Posted by: Admin | March 15, 2011

Blog part 5 – What does breastfeeding mean to you?

In the middle of the night, with my baby not latching on and crying out in frustration, I realized how difficult it is for mothers who such encounter difficulties. Strangely, my Certified Lactation Consultant status did not help. It only added a burden: I could not fail! And at the same time, I wondered how I managed with my other three children. I did not remember ever giving formula in desperation. I had been informed of the effect the formula samples received at the hospital or by mail can have on mothers. They are so easy to use and are conveniently right there, so the temptation to use them is high – which is exactly what the formula companies are hoping for when they distribute the samples. But all my years of education had convinced me babies should receiving only breastmilk and nothing else for the first 6 months of their life. What should I do?

Finally my training as a Lactation Consultant helped me out. I had been taught to make intervention plans with mothers who faced just such difficulties. That night, with tears streaming down my face,  I forced myself to reason and thought up my own intervention plan: I decided I would always express some milk from my breast before latching my baby on. This would help her latch on and would also reduce the amount of pain I felt (when a baby needs many tries before he latches on, your nipples get pretty sore). And if that plan did not work, I would take a little bit of the expressed breastmilk in an eye dropper and give it to my daughter to calm her down and take the edge off her hunger.  Then, when she was calm, I would attempt to latch her on again. If she did not succeed, I would give her expressed breastmilk until she was full and hope things went better at the next feeding.

That night, I had some breastmilk I had pumped in the first few days when my breasts had not yet adapted to my baby’s needs and produced a little too much. I also had many different tools to choose from to give her that milk without using a bottle: luckily, Lactation Consultants have such things sterilized and ready to use  in their “home visit bag”. I preferred to avoid using the bottle as the baby sucks on the bottle’s nipple and the mother’s nipple differently, and trying to figure out both can cause “nipple confusion”. So I would choose between an eye dropper, a spoon or a small flexible cup  (those you receive your pills in when at the hospital). I picked the eyedropper because my baby was only three days old, she did not need a big quantity, and it is easy to use, even with the baby in a breastfeeding position.  It did not take much breastmilk to calm her down and I was then able to express milk from my breasts until they were much softer. I then shaped my breast as I teach so many mothers to do: I held it in such a way it made a shape similar to the edge of a sandwich. My baby was then able to latch on well. Think about what you do when you eat a sandwich: if it is very thick, you might find it difficult to open wide enough to take a good bite from it. If it is thinner, you can take a bite easily. It is the same for a baby. So shaping your breast simply involves flattening your breast a little so it is easier for your baby’s top gum to close onto the areola without sliding off.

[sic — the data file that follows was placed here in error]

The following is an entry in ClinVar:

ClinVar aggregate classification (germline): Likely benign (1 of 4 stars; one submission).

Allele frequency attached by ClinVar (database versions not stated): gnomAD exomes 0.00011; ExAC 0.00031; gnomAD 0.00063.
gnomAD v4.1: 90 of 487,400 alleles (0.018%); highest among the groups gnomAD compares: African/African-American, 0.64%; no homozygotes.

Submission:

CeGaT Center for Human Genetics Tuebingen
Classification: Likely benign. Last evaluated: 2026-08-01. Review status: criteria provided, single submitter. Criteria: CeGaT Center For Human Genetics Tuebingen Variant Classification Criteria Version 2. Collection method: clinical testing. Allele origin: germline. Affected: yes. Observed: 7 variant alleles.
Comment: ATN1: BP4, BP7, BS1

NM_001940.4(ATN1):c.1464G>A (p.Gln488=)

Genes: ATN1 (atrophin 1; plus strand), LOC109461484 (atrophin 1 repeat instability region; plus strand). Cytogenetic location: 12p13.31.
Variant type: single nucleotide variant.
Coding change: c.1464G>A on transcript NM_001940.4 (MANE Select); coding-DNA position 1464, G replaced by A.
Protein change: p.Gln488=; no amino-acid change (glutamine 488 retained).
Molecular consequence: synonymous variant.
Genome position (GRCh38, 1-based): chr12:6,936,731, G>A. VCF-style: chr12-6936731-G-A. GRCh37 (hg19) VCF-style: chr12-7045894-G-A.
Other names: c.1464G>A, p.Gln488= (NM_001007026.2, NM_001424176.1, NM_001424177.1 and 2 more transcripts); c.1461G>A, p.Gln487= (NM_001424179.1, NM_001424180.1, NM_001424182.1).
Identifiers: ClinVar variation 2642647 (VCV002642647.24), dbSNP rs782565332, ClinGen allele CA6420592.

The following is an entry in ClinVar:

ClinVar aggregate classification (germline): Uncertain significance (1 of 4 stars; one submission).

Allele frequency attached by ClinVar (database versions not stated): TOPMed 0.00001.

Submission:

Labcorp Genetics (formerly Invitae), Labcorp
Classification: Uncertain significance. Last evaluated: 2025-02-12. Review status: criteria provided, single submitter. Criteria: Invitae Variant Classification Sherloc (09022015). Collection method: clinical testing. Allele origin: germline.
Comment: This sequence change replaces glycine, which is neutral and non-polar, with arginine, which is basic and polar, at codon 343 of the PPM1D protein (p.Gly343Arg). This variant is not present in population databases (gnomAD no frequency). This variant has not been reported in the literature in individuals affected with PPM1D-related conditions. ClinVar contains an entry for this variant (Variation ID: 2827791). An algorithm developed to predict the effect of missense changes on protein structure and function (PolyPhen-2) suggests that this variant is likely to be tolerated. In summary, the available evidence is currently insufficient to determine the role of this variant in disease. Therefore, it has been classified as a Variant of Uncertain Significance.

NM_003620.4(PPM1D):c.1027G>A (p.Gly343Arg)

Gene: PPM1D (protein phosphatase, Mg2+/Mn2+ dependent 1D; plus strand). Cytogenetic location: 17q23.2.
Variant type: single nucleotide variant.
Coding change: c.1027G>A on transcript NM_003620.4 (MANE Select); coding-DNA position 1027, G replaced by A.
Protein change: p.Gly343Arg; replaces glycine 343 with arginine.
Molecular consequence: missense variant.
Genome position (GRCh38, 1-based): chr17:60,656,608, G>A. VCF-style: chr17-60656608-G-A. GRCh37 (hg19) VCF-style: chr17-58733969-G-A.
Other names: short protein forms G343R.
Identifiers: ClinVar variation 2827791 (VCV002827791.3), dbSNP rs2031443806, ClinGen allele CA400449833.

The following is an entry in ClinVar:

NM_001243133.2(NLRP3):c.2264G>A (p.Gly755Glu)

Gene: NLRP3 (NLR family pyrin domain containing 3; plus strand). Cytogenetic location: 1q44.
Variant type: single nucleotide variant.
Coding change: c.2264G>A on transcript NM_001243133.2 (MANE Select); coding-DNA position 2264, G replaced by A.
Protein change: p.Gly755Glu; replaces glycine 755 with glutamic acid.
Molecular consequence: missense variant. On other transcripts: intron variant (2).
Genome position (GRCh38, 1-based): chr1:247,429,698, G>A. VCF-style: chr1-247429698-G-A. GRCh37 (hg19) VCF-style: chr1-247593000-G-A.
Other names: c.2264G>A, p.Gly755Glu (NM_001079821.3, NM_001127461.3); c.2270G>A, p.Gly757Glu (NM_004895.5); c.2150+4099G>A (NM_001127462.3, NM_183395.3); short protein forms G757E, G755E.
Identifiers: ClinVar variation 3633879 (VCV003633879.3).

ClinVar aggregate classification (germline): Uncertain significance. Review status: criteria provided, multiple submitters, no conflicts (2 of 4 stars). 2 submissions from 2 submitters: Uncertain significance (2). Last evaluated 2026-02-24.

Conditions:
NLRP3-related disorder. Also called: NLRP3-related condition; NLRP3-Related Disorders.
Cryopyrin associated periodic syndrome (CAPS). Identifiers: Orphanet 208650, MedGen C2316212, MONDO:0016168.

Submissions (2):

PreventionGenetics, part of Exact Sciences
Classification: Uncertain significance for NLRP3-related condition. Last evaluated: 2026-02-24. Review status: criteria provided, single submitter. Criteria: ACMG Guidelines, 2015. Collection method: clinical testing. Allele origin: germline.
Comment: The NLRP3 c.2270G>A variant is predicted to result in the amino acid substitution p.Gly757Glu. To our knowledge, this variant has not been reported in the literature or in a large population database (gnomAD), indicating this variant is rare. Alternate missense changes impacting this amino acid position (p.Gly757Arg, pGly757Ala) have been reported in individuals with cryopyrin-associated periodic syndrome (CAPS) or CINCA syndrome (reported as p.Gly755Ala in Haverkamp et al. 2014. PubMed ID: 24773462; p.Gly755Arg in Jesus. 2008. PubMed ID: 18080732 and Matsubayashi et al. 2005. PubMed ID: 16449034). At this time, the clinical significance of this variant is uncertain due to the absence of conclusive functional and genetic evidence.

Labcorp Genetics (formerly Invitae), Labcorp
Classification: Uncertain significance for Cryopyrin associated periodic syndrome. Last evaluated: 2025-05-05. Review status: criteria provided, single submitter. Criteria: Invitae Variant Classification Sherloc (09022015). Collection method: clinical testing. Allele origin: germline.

From then on, things went relatively well with breastfeeding my baby, but I had to express milk before every breastfeed. This was not always pleasant. Each Sunday, I went to my in-laws so my daughter would get to know her grandparents. My in-laws think the world of breastfeeding and I was at ease breastfeeding in front of them, but expressing milk in my in-laws’ living room was not something I looked forward to. So each Sunday, as soon as we arrived, my husband would park the car and go to his parent’s house with the baby, while I stayed behind a little to “get organized”. I expressed milk in the car. When I got in the house, my daughter was ready to be breastfed and latched on well.

What I also found a little difficult was that her problem with latching demanded that we use a specific position. In the breastfeeding field, we call this position the Football hold, as the baby is held on the side in the same way an athlete holds a football. This position helps the mother have more control of her baby and allows a better view of him when he latches on. This usually helps when encountering latch-on difficulties. But while it has many benefits, being inconspicuous is not one of them! Most women breastfeed in public using in the “Madonna” position, because it is easy to do and it looks like the baby is sleeping in your arms. My daughter was eventually able to latch-on without the help of milk expression at 4 months, but she was not able to breastfeed in the Madonna position before she was 5 months old. And then I went on to breastfeed for a long time…

Breastfeeding means the world to me, but being a Lactation Consultant does NOT make breastfeeding a problem-free experience. Babies are unique and have their own characteristics, and mothers will be mothers whatever their expertise is!

A strong belief in breastfeeding, determination and support are usually the key to breastfeeding success!

I will share more about breastfeeding my toddler in Part 6 of What does breastfeeding mean to you?


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